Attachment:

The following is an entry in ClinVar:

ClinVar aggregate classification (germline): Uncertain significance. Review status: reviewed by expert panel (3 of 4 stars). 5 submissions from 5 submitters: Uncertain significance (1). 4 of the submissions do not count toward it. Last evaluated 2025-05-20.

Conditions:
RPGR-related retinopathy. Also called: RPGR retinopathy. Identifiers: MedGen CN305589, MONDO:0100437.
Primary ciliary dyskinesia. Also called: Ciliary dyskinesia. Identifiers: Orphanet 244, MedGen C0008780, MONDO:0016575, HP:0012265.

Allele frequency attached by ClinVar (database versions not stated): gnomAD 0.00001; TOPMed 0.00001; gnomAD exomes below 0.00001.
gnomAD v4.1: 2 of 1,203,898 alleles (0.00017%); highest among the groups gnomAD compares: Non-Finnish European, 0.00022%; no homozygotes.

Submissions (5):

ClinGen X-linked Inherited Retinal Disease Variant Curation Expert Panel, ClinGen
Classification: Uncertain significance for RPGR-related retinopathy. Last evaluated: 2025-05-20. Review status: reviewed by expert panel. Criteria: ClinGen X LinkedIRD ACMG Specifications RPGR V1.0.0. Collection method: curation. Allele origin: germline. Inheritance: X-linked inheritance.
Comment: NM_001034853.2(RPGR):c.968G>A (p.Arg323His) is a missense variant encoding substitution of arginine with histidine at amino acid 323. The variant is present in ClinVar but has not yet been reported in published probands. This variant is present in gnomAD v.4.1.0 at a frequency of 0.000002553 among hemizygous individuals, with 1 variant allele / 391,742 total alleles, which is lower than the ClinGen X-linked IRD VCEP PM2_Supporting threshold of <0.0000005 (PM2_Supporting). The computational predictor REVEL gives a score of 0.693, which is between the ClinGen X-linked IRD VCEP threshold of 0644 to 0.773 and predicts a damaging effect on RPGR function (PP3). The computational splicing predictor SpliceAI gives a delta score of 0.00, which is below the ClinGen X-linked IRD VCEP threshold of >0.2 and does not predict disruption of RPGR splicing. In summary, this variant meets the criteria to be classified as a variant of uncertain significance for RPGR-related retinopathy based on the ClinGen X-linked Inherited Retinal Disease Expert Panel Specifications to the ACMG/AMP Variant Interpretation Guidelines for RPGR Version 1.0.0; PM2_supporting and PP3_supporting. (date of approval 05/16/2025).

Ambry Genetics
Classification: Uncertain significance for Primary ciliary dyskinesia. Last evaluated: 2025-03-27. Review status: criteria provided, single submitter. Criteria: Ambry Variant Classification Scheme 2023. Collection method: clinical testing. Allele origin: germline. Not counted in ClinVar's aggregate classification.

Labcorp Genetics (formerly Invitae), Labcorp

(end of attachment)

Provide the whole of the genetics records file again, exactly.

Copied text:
The following is an entry in ClinVar:

ClinVar aggregate classification (germline): Uncertain significance. Review status: reviewed by expert panel (3 of 4 stars). 5 submissions from 5 submitters: Uncertain significance (1). 4 of the submissions do not count toward it. Last evaluated 2025-05-20.

Conditions:
RPGR-related retinopathy. Also called: RPGR retinopathy. Identifiers: MedGen CN305589, MONDO:0100437.
Primary ciliary dyskinesia. Also called: Ciliary dyskinesia. Identifiers: Orphanet 244, MedGen C0008780, MONDO:0016575, HP:0012265.

Allele frequency attached by ClinVar (database versions not stated): gnomAD 0.00001; TOPMed 0.00001; gnomAD exomes below 0.00001.
gnomAD v4.1: 2 of 1,203,898 alleles (0.00017%); highest among the groups gnomAD compares: Non-Finnish European, 0.00022%; no homozygotes.

Submissions (5):

ClinGen X-linked Inherited Retinal Disease Variant Curation Expert Panel, ClinGen
Classification: Uncertain significance for RPGR-related retinopathy. Last evaluated: 2025-05-20. Review status: reviewed by expert panel. Criteria: ClinGen X LinkedIRD ACMG Specifications RPGR V1.0.0. Collection method: curation. Allele origin: germline. Inheritance: X-linked inheritance.
Comment: NM_001034853.2(RPGR):c.968G>A (p.Arg323His) is a missense variant encoding substitution of arginine with histidine at amino acid 323. The variant is present in ClinVar but has not yet been reported in published probands. This variant is present in gnomAD v.4.1.0 at a frequency of 0.000002553 among hemizygous individuals, with 1 variant allele / 391,742 total alleles, which is lower than the ClinGen X-linked IRD VCEP PM2_Supporting threshold of <0.0000005 (PM2_Supporting). The computational predictor REVEL gives a score of 0.693, which is between the ClinGen X-linked IRD VCEP threshold of 0644 to 0.773 and predicts a damaging effect on RPGR function (PP3). The computational splicing predictor SpliceAI gives a delta score of 0.00, which is below the ClinGen X-linked IRD VCEP threshold of >0.2 and does not predict disruption of RPGR splicing. In summary, this variant meets the criteria to be classified as a variant of uncertain significance for RPGR-related retinopathy based on the ClinGen X-linked Inherited Retinal Disease Expert Panel Specifications to the ACMG/AMP Variant Interpretation Guidelines for RPGR Version 1.0.0; PM2_supporting and PP3_supporting. (date of approval 05/16/2025).

Ambry Genetics
Classification: Uncertain significance for Primary ciliary dyskinesia. Last evaluated: 2025-03-27. Review status: criteria provided, single submitter. Criteria: Ambry Variant Classification Scheme 2023. Collection method: clinical testing. Allele origin: germline. Not counted in ClinVar's aggregate classification.

Labcorp Genetics (formerly Invitae), Labcorp